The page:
Rio police occupy slum near airport

Brazilian police on Sunday occupied crime-infested slums near Rio de Janeiro's international airport and seaport as part of efforts to drive out drug traffickers ahead of the 2014 World Cup.

The operation, which began at 4:55 am local time (0755 GMT), involved more than 1,300 police and members of the military backed by mechanized units of the Brazilian navy, which entered the favelas of Caju and Barreira do Vasco and seized control of their narrow streets.

So far, authorities have not encountered any resistance from residents of the townships whose combined population has reached about 20,000. And they were quick to declare victory.

"The operation has been a success," military police Colonel Frederico Caldas told O Globo television. "This very important, strategic area was taken without firing a shot."

For years, the favelas have been a stronghold of drug-trafficking gangs that held sway over the area and terrorized the local population.

Now, the local residents have cautiously welcomed the operation that they hope will help restore law and order.

"I think this is all good," said a 77-year-old woman, who lives in Caju but remains reluctant to reveal her name for fear of retribution on the part of the criminals. "I hope now we will have more security," she told AFP.

According to police, their next target will be violence-plagued Mare, an area near the airport largely controlled by drug gangs and militia units.

The area, home to 75,000 people, is ringed by freeways, including one that provides access to Galeao international airport.

Rio's feared military police battalion BOPE are to occupy the zone until a specially-trained police force known as UPP can be deployed.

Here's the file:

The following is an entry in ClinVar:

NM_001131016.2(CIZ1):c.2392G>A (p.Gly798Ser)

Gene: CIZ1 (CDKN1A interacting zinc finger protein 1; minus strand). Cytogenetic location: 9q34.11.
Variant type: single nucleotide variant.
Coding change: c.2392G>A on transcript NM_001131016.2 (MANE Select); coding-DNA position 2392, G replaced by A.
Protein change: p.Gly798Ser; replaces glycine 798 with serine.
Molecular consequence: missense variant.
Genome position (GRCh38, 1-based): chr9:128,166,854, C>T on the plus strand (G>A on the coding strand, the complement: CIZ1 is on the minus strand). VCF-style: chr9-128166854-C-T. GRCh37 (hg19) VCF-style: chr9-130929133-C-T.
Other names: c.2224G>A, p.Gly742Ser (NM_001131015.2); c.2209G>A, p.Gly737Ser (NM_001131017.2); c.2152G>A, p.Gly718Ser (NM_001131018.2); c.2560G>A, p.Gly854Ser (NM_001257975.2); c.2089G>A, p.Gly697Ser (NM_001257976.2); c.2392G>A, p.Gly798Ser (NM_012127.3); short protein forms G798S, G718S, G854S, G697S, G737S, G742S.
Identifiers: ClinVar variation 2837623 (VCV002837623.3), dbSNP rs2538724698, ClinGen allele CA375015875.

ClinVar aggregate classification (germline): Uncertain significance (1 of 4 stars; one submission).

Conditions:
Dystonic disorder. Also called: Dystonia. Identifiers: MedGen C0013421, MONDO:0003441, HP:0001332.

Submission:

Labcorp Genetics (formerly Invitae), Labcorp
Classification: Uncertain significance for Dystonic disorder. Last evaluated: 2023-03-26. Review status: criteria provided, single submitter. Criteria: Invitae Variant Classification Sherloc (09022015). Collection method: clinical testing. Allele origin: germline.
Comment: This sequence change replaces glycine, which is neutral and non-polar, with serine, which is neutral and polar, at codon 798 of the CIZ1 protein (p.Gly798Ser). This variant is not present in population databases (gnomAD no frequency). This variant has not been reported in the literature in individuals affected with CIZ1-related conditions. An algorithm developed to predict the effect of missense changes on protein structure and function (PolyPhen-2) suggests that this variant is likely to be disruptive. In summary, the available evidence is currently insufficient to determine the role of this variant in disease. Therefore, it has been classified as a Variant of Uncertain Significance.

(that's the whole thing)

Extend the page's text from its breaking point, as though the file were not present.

The operation in Caju was part of a government strategy designed to combat crime and reassert full control of the Rio de Janeiro metropolis ahead of the soccer World Cup of 2014 and the Olympic Games two years later.

In 2008, Rio authorities began cleaning up lawless favelas, or slums, one by one, hoping to finish the job before the big sporting events that are likely to bring to Rio millions of tourists.

So far, 30 UPPs, or Police Pacification Units, with more than 8,000 officers have been deployed and are protecting more than half of the two million people who live in local slums.

Authorities said their goal is to have 40 UPPs in place by 2014.

Violence has receded since police launched operations in the slums, including in Rocinha, Brazil's largest shantytown.

In the first half of 2012 the murder rate fell to 10.9 per 100,000 residents, far lower than the national average of 26 per 100,000.

In 2009, the murder rate in Rio was 36.2 per 100,000 inhabitants.